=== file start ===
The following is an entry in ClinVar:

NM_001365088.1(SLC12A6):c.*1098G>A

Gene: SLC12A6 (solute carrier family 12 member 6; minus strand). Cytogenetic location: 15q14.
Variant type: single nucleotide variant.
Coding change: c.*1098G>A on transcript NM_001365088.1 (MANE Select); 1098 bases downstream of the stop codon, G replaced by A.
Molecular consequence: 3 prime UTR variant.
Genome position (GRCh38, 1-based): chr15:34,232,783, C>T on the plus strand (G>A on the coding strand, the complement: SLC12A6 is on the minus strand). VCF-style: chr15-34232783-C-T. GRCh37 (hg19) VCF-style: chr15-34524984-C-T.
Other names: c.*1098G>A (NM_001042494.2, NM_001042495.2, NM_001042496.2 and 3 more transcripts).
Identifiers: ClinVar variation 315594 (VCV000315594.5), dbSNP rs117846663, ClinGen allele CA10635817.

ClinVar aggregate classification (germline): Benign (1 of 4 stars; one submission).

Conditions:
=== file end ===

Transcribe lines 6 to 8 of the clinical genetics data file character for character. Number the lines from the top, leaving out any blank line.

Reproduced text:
Molecular consequence: 3 prime UTR variant.
Genome position (GRCh38, 1-based): chr15:34,232,783, C>T on the plus strand (G>A on the coding strand, the complement: SLC12A6 is on the minus strand). VCF-style: chr15-34232783-C-T. GRCh37 (hg19) VCF-style: chr15-34524984-C-T.
Other names: c.*1098G>A (NM_001042494.2, NM_001042495.2, NM_001042496.2 and 3 more transcripts).